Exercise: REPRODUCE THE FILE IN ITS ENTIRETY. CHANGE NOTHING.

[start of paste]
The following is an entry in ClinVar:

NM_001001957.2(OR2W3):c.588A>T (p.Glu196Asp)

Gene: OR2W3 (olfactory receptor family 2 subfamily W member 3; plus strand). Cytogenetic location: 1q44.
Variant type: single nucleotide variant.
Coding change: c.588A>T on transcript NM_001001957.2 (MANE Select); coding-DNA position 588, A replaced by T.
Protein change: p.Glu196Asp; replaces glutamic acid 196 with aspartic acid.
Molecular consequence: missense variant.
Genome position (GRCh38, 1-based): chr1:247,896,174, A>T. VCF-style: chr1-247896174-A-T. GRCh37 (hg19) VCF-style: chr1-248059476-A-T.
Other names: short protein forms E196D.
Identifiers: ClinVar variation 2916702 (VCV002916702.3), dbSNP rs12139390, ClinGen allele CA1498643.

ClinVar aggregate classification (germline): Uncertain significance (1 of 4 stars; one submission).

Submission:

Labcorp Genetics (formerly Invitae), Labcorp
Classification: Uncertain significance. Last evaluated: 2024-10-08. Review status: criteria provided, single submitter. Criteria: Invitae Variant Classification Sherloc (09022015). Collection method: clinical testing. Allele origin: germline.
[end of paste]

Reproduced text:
The following is an entry in ClinVar:

NM_001001957.2(OR2W3):c.588A>T (p.Glu196Asp)

Gene: OR2W3 (olfactory receptor family 2 subfamily W member 3; plus strand). Cytogenetic location: 1q44.
Variant type: single nucleotide variant.
Coding change: c.588A>T on transcript NM_001001957.2 (MANE Select); coding-DNA position 588, A replaced by T.
Protein change: p.Glu196Asp; replaces glutamic acid 196 with aspartic acid.
Molecular consequence: missense variant.
Genome position (GRCh38, 1-based): chr1:247,896,174, A>T. VCF-style: chr1-247896174-A-T. GRCh37 (hg19) VCF-style: chr1-248059476-A-T.
Other names: short protein forms E196D.
Identifiers: ClinVar variation 2916702 (VCV002916702.3), dbSNP rs12139390, ClinGen allele CA1498643.

ClinVar aggregate classification (germline): Uncertain significance (1 of 4 stars; one submission).

Submission:

Labcorp Genetics (formerly Invitae), Labcorp
Classification: Uncertain significance. Last evaluated: 2024-10-08. Review status: criteria provided, single submitter. Criteria: Invitae Variant Classification Sherloc (09022015). Collection method: clinical testing. Allele origin: germline.